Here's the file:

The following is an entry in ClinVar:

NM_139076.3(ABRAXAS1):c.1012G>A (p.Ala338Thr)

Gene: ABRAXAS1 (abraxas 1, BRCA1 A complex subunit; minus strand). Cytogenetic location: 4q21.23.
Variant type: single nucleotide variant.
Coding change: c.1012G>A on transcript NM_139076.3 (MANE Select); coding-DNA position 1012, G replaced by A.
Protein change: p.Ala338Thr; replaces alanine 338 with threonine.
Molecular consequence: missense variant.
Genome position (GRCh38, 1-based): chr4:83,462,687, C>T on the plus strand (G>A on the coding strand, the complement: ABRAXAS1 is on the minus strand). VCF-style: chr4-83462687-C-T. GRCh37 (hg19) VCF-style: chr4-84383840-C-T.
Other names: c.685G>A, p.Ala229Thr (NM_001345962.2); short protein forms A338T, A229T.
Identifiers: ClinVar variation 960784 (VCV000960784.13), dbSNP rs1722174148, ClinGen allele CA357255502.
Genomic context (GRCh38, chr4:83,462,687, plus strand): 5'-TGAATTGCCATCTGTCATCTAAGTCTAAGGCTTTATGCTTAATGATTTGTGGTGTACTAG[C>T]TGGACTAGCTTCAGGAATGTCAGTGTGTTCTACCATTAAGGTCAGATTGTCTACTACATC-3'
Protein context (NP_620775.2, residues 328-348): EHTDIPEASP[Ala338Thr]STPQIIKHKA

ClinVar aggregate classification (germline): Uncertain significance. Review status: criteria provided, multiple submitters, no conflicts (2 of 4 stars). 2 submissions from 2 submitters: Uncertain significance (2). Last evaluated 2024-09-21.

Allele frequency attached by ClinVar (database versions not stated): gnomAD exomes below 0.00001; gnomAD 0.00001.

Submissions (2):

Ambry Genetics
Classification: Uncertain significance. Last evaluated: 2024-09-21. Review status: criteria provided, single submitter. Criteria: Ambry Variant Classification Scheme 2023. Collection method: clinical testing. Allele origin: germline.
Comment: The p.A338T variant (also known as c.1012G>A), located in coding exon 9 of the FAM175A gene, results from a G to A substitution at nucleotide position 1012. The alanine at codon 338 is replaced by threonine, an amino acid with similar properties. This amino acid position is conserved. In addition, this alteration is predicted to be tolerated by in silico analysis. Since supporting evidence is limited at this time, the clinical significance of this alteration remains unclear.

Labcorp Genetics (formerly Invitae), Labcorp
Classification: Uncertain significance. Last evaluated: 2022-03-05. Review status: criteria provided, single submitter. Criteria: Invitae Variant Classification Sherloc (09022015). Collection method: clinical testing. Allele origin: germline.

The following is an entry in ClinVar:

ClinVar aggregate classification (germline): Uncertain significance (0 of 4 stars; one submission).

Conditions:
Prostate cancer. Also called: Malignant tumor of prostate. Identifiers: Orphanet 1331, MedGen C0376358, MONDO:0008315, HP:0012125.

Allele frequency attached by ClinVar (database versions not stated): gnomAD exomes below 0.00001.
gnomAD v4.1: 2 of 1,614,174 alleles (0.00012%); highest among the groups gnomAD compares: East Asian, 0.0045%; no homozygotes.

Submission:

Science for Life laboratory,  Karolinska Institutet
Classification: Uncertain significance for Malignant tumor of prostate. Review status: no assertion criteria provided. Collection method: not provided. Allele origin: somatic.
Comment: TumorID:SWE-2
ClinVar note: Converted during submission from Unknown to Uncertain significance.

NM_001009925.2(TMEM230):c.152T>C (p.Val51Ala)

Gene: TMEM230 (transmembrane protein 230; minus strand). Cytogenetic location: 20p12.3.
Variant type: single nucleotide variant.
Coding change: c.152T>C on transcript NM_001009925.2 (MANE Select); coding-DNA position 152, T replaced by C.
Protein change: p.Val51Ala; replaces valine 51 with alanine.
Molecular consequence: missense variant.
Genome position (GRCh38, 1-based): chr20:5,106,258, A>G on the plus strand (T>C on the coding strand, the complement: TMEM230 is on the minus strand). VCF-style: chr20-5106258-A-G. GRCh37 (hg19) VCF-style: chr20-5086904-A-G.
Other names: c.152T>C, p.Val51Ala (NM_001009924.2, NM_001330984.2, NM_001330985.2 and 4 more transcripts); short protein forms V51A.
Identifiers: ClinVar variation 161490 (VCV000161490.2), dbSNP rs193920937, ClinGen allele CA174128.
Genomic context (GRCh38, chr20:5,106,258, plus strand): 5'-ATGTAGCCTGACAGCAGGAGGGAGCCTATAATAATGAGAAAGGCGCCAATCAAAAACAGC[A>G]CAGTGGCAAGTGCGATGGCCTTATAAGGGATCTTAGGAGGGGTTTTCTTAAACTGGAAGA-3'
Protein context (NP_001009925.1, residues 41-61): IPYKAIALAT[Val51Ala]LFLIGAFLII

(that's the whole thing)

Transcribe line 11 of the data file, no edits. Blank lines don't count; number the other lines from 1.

Genomic context (GRCh38, chr4:83,462,687, plus strand): 5'-TGAATTGCCATCTGTCATCTAAGTCTAAGGCTTTATGCTTAATGATTTGTGGTGTACTAG[C>T]TGGACTAGCTTCAGGAATGTCAGTGTGTTCTACCATTAAGGTCAGATTGTCTACTACATC-3'